Retirement Risk

James D. Miller (“Risk-takers often get big payoff in the end,” March 25) unfortunately exhibits one of the principal misunderstandings regarding Social Security privatization: that it can offer higher returns only by saddling individuals with higher risk. This premise is false.

Miller asks the reader to imagine he has received one of two lottery tickets. Ticket 1 is guaranteed to pay the holder $100, while Ticket 2 pays most holders $120 but occasionally pays just $80. Ticket 2, Miller says, is like privatized Social Security: it would pay most retirees higher benefits, but some would be worse off. “If the stock market has a prolonged period of decline,” Miller says, “privatizing Social Security could some day be seen as the greatest mistake of George W. Bush’s presidency.”

Because Social Security pays each year’s benefits out of that year’s taxes, it’s annual “return” is the rate of growth of the tax base, projected by the program’s trustees at just 1.34 percent after inflation over the next 75 years. By contrast, a Series I inflation-indexed government bond is guaranteed to pay 3.4 percent after inflation. A worker investing at this rate would retire with a 70 percent larger nest egg, yet these Series I bonds are actually lower risk than Social Security, because the worker owns them and because the government cannot default on them without simultaneously defaulting to billion-dollar bonds funds on Wall Street.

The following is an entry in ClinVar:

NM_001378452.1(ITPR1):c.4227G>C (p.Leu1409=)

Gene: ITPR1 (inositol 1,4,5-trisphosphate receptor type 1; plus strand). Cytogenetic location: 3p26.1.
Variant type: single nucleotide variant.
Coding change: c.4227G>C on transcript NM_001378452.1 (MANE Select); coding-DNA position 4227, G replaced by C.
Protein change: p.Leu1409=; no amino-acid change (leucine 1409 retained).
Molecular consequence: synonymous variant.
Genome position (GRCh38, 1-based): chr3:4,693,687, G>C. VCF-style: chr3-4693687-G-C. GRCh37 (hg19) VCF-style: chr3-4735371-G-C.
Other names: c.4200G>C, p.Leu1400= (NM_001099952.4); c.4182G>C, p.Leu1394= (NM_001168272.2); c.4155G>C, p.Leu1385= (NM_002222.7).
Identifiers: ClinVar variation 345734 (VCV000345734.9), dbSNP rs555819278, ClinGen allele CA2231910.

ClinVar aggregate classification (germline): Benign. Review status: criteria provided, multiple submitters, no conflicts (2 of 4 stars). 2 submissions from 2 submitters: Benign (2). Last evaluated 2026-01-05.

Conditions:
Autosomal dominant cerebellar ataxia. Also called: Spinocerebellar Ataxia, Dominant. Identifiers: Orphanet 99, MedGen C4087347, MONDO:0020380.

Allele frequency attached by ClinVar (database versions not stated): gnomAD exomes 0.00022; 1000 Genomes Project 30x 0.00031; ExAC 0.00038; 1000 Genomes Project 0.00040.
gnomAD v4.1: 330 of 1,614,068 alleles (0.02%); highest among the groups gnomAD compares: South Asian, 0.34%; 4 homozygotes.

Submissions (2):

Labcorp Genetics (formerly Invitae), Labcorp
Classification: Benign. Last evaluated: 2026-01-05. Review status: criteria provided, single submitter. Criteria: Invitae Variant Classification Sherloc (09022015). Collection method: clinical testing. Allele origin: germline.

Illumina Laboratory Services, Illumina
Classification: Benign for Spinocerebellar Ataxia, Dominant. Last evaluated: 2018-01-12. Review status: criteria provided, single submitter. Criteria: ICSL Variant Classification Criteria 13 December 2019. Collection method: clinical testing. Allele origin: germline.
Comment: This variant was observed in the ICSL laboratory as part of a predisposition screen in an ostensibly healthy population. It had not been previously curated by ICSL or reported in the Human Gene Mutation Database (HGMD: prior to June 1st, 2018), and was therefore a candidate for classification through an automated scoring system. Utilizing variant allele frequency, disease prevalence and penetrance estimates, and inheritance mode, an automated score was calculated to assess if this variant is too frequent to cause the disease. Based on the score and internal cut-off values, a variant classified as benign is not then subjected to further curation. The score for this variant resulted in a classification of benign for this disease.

True, a worker wanting higher returns than government bonds must take on greater risk. But he can receive higher returns than Social Security without any risk whatsoever.

Recent stock-market drops highlight the role of risk in retirement planning. But those considering support for Social Security privatization should not think that private investment’s higher returns derive only from higher risk. They do not.

Andrew G. Biggs is a Social Security analyst and assistant director of the Cato Institute’s Project on Social Security Choice.